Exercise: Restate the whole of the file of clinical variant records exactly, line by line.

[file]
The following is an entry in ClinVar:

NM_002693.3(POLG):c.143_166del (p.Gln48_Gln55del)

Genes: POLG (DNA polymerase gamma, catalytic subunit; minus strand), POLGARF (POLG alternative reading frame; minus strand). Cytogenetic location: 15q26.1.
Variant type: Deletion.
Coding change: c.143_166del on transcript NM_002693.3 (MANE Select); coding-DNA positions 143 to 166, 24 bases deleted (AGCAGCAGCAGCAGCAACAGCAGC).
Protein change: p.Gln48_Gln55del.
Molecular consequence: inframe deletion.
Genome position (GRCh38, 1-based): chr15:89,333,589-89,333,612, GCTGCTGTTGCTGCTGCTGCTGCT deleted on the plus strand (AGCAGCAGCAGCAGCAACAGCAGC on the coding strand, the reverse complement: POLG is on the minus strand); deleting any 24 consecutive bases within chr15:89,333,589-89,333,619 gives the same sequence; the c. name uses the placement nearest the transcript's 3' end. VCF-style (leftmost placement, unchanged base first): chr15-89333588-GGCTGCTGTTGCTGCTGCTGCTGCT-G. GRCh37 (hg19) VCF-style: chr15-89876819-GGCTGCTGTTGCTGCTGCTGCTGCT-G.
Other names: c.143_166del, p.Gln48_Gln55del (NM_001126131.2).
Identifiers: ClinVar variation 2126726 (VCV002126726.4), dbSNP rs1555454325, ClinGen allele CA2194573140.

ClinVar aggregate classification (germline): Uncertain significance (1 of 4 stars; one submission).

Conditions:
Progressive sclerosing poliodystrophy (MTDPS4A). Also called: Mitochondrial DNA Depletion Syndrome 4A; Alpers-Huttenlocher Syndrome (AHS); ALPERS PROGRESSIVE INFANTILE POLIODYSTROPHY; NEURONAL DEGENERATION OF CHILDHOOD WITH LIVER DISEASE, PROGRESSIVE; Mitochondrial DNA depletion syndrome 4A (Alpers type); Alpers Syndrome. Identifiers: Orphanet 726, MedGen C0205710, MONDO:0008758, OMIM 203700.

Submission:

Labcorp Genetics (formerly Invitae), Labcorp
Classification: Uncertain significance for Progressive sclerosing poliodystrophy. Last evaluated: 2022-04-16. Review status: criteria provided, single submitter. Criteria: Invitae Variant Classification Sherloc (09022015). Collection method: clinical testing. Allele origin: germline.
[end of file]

The following is an entry in ClinVar:

NM_002693.3(POLG):c.143_166del (p.Gln48_Gln55del)

Genes: POLG (DNA polymerase gamma, catalytic subunit; minus strand), POLGARF (POLG alternative reading frame; minus strand). Cytogenetic location: 15q26.1.
Variant type: Deletion.
Coding change: c.143_166del on transcript NM_002693.3 (MANE Select); coding-DNA positions 143 to 166, 24 bases deleted (AGCAGCAGCAGCAGCAACAGCAGC).
Protein change: p.Gln48_Gln55del.
Molecular consequence: inframe deletion.
Genome position (GRCh38, 1-based): chr15:89,333,589-89,333,612, GCTGCTGTTGCTGCTGCTGCTGCT deleted on the plus strand (AGCAGCAGCAGCAGCAACAGCAGC on the coding strand, the reverse complement: POLG is on the minus strand); deleting any 24 consecutive bases within chr15:89,333,589-89,333,619 gives the same sequence; the c. name uses the placement nearest the transcript's 3' end. VCF-style (leftmost placement, unchanged base first): chr15-89333588-GGCTGCTGTTGCTGCTGCTGCTGCT-G. GRCh37 (hg19) VCF-style: chr15-89876819-GGCTGCTGTTGCTGCTGCTGCTGCT-G.
Other names: c.143_166del, p.Gln48_Gln55del (NM_001126131.2).
Identifiers: ClinVar variation 2126726 (VCV002126726.4), dbSNP rs1555454325, ClinGen allele CA2194573140.

ClinVar aggregate classification (germline): Uncertain significance (1 of 4 stars; one submission).

Conditions:
Progressive sclerosing poliodystrophy (MTDPS4A). Also called: Mitochondrial DNA Depletion Syndrome 4A; Alpers-Huttenlocher Syndrome (AHS); ALPERS PROGRESSIVE INFANTILE POLIODYSTROPHY; NEURONAL DEGENERATION OF CHILDHOOD WITH LIVER DISEASE, PROGRESSIVE; Mitochondrial DNA depletion syndrome 4A (Alpers type); Alpers Syndrome. Identifiers: Orphanet 726, MedGen C0205710, MONDO:0008758, OMIM 203700.

Submission:

Labcorp Genetics (formerly Invitae), Labcorp
Classification: Uncertain significance for Progressive sclerosing poliodystrophy. Last evaluated: 2022-04-16. Review status: criteria provided, single submitter. Criteria: Invitae Variant Classification Sherloc (09022015). Collection method: clinical testing. Allele origin: germline.